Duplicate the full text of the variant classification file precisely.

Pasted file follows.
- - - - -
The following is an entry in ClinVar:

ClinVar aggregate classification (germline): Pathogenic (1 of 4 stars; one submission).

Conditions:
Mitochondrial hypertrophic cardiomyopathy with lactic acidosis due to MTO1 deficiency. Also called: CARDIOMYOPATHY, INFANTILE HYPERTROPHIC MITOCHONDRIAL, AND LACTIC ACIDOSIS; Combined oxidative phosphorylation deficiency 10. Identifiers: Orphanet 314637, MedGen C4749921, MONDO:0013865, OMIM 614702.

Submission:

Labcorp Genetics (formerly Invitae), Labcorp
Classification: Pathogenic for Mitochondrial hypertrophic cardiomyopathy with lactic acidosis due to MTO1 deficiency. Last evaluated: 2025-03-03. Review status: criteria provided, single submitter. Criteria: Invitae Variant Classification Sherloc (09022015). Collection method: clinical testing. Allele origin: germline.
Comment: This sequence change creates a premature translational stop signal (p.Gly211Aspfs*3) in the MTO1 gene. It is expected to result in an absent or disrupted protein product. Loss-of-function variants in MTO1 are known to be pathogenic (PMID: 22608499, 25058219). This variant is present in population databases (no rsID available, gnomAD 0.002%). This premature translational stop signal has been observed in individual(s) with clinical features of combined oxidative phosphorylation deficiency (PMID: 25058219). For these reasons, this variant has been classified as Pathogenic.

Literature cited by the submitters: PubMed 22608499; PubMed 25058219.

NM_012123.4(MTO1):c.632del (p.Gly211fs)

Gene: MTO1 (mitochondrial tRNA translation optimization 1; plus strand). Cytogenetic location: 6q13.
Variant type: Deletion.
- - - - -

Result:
The following is an entry in ClinVar:

ClinVar aggregate classification (germline): Pathogenic (1 of 4 stars; one submission).

Conditions:
Mitochondrial hypertrophic cardiomyopathy with lactic acidosis due to MTO1 deficiency. Also called: CARDIOMYOPATHY, INFANTILE HYPERTROPHIC MITOCHONDRIAL, AND LACTIC ACIDOSIS; Combined oxidative phosphorylation deficiency 10. Identifiers: Orphanet 314637, MedGen C4749921, MONDO:0013865, OMIM 614702.

Submission:

Labcorp Genetics (formerly Invitae), Labcorp
Classification: Pathogenic for Mitochondrial hypertrophic cardiomyopathy with lactic acidosis due to MTO1 deficiency. Last evaluated: 2025-03-03. Review status: criteria provided, single submitter. Criteria: Invitae Variant Classification Sherloc (09022015). Collection method: clinical testing. Allele origin: germline.
Comment: This sequence change creates a premature translational stop signal (p.Gly211Aspfs*3) in the MTO1 gene. It is expected to result in an absent or disrupted protein product. Loss-of-function variants in MTO1 are known to be pathogenic (PMID: 22608499, 25058219). This variant is present in population databases (no rsID available, gnomAD 0.002%). This premature translational stop signal has been observed in individual(s) with clinical features of combined oxidative phosphorylation deficiency (PMID: 25058219). For these reasons, this variant has been classified as Pathogenic.

Literature cited by the submitters: PubMed 22608499; PubMed 25058219.

NM_012123.4(MTO1):c.632del (p.Gly211fs)

Gene: MTO1 (mitochondrial tRNA translation optimization 1; plus strand). Cytogenetic location: 6q13.
Variant type: Deletion.